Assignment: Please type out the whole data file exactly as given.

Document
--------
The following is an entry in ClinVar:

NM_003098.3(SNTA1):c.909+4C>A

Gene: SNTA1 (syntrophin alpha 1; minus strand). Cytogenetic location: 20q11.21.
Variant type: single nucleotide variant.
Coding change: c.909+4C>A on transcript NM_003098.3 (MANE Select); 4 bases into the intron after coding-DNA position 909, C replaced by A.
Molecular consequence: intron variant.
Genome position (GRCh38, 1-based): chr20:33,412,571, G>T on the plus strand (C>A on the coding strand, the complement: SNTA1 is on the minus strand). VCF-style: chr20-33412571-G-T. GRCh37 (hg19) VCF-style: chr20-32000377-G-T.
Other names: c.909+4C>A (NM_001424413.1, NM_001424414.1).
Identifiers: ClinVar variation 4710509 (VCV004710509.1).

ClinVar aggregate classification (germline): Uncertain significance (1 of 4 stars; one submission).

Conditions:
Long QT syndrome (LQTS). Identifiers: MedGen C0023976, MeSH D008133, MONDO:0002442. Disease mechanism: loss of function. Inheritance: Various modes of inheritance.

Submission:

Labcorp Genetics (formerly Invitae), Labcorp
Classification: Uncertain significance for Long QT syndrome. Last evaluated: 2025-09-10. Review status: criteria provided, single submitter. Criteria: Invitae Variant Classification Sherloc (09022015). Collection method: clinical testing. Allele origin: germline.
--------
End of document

The following is an entry in ClinVar:

NM_003098.3(SNTA1):c.909+4C>A

Gene: SNTA1 (syntrophin alpha 1; minus strand). Cytogenetic location: 20q11.21.
Variant type: single nucleotide variant.
Coding change: c.909+4C>A on transcript NM_003098.3 (MANE Select); 4 bases into the intron after coding-DNA position 909, C replaced by A.
Molecular consequence: intron variant.
Genome position (GRCh38, 1-based): chr20:33,412,571, G>T on the plus strand (C>A on the coding strand, the complement: SNTA1 is on the minus strand). VCF-style: chr20-33412571-G-T. GRCh37 (hg19) VCF-style: chr20-32000377-G-T.
Other names: c.909+4C>A (NM_001424413.1, NM_001424414.1).
Identifiers: ClinVar variation 4710509 (VCV004710509.1).

ClinVar aggregate classification (germline): Uncertain significance (1 of 4 stars; one submission).

Conditions:
Long QT syndrome (LQTS). Identifiers: MedGen C0023976, MeSH D008133, MONDO:0002442. Disease mechanism: loss of function. Inheritance: Various modes of inheritance.

Submission:

Labcorp Genetics (formerly Invitae), Labcorp
Classification: Uncertain significance for Long QT syndrome. Last evaluated: 2025-09-10. Review status: criteria provided, single submitter. Criteria: Invitae Variant Classification Sherloc (09022015). Collection method: clinical testing. Allele origin: germline.